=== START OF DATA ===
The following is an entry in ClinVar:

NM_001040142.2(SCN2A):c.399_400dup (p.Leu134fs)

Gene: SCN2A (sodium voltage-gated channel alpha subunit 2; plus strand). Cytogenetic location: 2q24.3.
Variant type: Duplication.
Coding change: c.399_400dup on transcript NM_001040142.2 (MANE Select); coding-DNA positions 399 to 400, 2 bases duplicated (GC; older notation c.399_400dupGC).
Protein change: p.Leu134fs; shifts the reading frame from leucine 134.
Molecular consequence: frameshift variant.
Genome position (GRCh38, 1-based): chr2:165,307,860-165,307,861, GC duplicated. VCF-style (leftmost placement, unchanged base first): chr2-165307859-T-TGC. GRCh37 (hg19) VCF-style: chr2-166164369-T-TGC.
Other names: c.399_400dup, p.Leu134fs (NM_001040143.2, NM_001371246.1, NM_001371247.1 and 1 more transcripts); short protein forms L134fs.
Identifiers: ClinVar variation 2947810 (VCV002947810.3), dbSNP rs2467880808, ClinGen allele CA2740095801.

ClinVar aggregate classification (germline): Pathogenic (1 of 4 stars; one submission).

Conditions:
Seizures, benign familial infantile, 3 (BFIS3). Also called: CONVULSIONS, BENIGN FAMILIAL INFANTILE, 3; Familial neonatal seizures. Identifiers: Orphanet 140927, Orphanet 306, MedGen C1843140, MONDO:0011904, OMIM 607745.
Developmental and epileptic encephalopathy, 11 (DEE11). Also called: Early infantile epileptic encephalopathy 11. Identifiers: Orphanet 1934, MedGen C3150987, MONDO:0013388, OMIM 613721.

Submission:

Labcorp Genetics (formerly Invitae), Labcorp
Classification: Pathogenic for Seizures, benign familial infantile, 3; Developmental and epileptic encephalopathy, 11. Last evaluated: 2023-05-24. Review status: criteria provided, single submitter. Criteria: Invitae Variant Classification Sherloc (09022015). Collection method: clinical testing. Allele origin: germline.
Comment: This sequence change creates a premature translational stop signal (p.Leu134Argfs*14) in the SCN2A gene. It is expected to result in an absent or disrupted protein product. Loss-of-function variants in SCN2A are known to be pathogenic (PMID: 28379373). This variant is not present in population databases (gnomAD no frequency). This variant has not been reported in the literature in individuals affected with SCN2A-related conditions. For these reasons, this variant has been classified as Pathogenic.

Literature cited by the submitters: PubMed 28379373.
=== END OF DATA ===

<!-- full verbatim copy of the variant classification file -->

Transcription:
The following is an entry in ClinVar:

NM_001040142.2(SCN2A):c.399_400dup (p.Leu134fs)

Gene: SCN2A (sodium voltage-gated channel alpha subunit 2; plus strand). Cytogenetic location: 2q24.3.
Variant type: Duplication.
Coding change: c.399_400dup on transcript NM_001040142.2 (MANE Select); coding-DNA positions 399 to 400, 2 bases duplicated (GC; older notation c.399_400dupGC).
Protein change: p.Leu134fs; shifts the reading frame from leucine 134.
Molecular consequence: frameshift variant.
Genome position (GRCh38, 1-based): chr2:165,307,860-165,307,861, GC duplicated. VCF-style (leftmost placement, unchanged base first): chr2-165307859-T-TGC. GRCh37 (hg19) VCF-style: chr2-166164369-T-TGC.
Other names: c.399_400dup, p.Leu134fs (NM_001040143.2, NM_001371246.1, NM_001371247.1 and 1 more transcripts); short protein forms L134fs.
Identifiers: ClinVar variation 2947810 (VCV002947810.3), dbSNP rs2467880808, ClinGen allele CA2740095801.

ClinVar aggregate classification (germline): Pathogenic (1 of 4 stars; one submission).

Conditions:
Seizures, benign familial infantile, 3 (BFIS3). Also called: CONVULSIONS, BENIGN FAMILIAL INFANTILE, 3; Familial neonatal seizures. Identifiers: Orphanet 140927, Orphanet 306, MedGen C1843140, MONDO:0011904, OMIM 607745.
Developmental and epileptic encephalopathy, 11 (DEE11). Also called: Early infantile epileptic encephalopathy 11. Identifiers: Orphanet 1934, MedGen C3150987, MONDO:0013388, OMIM 613721.

Submission:

Labcorp Genetics (formerly Invitae), Labcorp
Classification: Pathogenic for Seizures, benign familial infantile, 3; Developmental and epileptic encephalopathy, 11. Last evaluated: 2023-05-24. Review status: criteria provided, single submitter. Criteria: Invitae Variant Classification Sherloc (09022015). Collection method: clinical testing. Allele origin: germline.
Comment: This sequence change creates a premature translational stop signal (p.Leu134Argfs*14) in the SCN2A gene. It is expected to result in an absent or disrupted protein product. Loss-of-function variants in SCN2A are known to be pathogenic (PMID: 28379373). This variant is not present in population databases (gnomAD no frequency). This variant has not been reported in the literature in individuals affected with SCN2A-related conditions. For these reasons, this variant has been classified as Pathogenic.

Literature cited by the submitters: PubMed 28379373.